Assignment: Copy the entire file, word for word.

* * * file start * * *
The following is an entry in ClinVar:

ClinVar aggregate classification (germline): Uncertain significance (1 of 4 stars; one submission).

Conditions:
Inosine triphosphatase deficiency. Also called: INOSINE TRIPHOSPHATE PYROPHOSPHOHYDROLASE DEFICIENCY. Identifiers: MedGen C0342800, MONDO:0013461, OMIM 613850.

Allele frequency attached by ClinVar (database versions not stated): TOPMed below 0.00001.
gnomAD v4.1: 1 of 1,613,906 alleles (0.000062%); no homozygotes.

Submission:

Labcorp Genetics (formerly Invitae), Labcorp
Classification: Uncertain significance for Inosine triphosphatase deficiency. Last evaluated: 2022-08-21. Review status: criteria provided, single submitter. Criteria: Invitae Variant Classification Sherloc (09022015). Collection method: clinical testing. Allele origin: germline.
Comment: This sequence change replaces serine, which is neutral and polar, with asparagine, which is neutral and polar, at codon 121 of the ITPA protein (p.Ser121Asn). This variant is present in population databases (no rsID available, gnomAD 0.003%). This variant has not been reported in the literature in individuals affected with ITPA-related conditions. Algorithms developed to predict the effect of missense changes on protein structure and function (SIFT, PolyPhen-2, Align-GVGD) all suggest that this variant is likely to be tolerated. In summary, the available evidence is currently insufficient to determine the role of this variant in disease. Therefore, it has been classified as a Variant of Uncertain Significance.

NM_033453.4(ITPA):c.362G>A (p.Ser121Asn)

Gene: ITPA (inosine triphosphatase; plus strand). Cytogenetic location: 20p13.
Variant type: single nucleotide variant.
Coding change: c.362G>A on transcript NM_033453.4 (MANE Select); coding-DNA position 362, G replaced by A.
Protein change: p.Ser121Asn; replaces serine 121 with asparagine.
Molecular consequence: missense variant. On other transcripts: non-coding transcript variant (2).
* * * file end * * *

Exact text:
The following is an entry in ClinVar:

ClinVar aggregate classification (germline): Uncertain significance (1 of 4 stars; one submission).

Conditions:
Inosine triphosphatase deficiency. Also called: INOSINE TRIPHOSPHATE PYROPHOSPHOHYDROLASE DEFICIENCY. Identifiers: MedGen C0342800, MONDO:0013461, OMIM 613850.

Allele frequency attached by ClinVar (database versions not stated): TOPMed below 0.00001.
gnomAD v4.1: 1 of 1,613,906 alleles (0.000062%); no homozygotes.

Submission:

Labcorp Genetics (formerly Invitae), Labcorp
Classification: Uncertain significance for Inosine triphosphatase deficiency. Last evaluated: 2022-08-21. Review status: criteria provided, single submitter. Criteria: Invitae Variant Classification Sherloc (09022015). Collection method: clinical testing. Allele origin: germline.
Comment: This sequence change replaces serine, which is neutral and polar, with asparagine, which is neutral and polar, at codon 121 of the ITPA protein (p.Ser121Asn). This variant is present in population databases (no rsID available, gnomAD 0.003%). This variant has not been reported in the literature in individuals affected with ITPA-related conditions. Algorithms developed to predict the effect of missense changes on protein structure and function (SIFT, PolyPhen-2, Align-GVGD) all suggest that this variant is likely to be tolerated. In summary, the available evidence is currently insufficient to determine the role of this variant in disease. Therefore, it has been classified as a Variant of Uncertain Significance.

NM_033453.4(ITPA):c.362G>A (p.Ser121Asn)

Gene: ITPA (inosine triphosphatase; plus strand). Cytogenetic location: 20p13.
Variant type: single nucleotide variant.
Coding change: c.362G>A on transcript NM_033453.4 (MANE Select); coding-DNA position 362, G replaced by A.
Protein change: p.Ser121Asn; replaces serine 121 with asparagine.
Molecular consequence: missense variant. On other transcripts: non-coding transcript variant (2).